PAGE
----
General English

  • verb to go on doing something or happening


  • verb to go on doing something or to do again something which you were doing earlier

Origin & History of “continue”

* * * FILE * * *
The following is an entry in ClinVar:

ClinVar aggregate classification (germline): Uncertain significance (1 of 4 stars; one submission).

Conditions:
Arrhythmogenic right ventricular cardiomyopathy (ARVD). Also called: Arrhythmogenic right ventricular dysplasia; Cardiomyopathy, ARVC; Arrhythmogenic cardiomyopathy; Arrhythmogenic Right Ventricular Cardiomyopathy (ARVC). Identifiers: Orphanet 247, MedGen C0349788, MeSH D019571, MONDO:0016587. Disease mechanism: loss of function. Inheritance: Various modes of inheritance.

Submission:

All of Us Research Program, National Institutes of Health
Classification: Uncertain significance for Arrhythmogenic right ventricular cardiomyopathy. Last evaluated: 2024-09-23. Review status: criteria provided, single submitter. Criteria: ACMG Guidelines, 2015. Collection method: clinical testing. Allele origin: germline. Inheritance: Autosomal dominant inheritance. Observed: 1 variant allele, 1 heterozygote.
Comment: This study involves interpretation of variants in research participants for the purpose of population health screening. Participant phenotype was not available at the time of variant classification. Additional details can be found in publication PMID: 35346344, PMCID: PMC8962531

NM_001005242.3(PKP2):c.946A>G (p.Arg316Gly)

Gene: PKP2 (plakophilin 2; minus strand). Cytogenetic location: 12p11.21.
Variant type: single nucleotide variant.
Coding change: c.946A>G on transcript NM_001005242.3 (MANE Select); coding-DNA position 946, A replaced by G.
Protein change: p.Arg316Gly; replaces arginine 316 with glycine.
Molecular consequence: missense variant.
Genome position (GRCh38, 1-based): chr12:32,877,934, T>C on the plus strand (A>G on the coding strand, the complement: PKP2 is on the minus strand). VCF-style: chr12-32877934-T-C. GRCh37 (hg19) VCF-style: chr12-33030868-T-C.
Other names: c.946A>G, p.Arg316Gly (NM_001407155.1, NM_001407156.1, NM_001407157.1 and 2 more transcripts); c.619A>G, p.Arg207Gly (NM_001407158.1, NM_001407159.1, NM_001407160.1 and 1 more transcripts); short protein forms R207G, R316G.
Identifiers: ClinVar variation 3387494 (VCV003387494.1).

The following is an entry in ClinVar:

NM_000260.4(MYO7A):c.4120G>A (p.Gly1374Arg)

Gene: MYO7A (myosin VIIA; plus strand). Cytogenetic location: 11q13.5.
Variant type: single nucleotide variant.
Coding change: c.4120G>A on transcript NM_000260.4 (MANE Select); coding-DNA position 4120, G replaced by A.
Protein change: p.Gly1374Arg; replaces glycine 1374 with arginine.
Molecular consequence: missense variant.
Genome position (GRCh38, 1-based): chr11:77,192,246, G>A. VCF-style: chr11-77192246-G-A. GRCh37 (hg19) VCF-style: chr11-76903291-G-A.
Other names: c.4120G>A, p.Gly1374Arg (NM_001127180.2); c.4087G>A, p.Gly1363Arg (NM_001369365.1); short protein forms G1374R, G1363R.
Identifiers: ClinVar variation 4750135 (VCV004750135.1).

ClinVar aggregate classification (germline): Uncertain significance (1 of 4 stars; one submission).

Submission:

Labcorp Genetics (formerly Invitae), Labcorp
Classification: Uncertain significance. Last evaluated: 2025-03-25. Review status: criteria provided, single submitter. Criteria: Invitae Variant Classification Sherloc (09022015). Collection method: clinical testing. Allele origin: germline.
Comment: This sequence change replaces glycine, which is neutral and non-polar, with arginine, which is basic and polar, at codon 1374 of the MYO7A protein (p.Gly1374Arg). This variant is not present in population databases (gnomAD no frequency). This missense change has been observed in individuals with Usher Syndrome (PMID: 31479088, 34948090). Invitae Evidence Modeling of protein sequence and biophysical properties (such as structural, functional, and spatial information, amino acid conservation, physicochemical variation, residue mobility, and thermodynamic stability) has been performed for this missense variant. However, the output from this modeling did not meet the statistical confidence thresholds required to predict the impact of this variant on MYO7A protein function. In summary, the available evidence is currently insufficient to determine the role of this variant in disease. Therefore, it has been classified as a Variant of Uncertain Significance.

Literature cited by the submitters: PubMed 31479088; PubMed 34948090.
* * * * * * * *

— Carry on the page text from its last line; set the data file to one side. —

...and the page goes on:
Latin continēre in its transitive sense (with an object) meant ‘hold together, contain’, and led to English contain. However, it was also used intransitively in the sense ‘hang together’. from it was derived the adjective continuus ‘uninterrupted’ (source of English continuous (17th c.)), which formed the basis of a new verb continuāre ‘make or be continuous’. English acquired this via Old French continuer. (The derivative continual entered English in the 14th century.).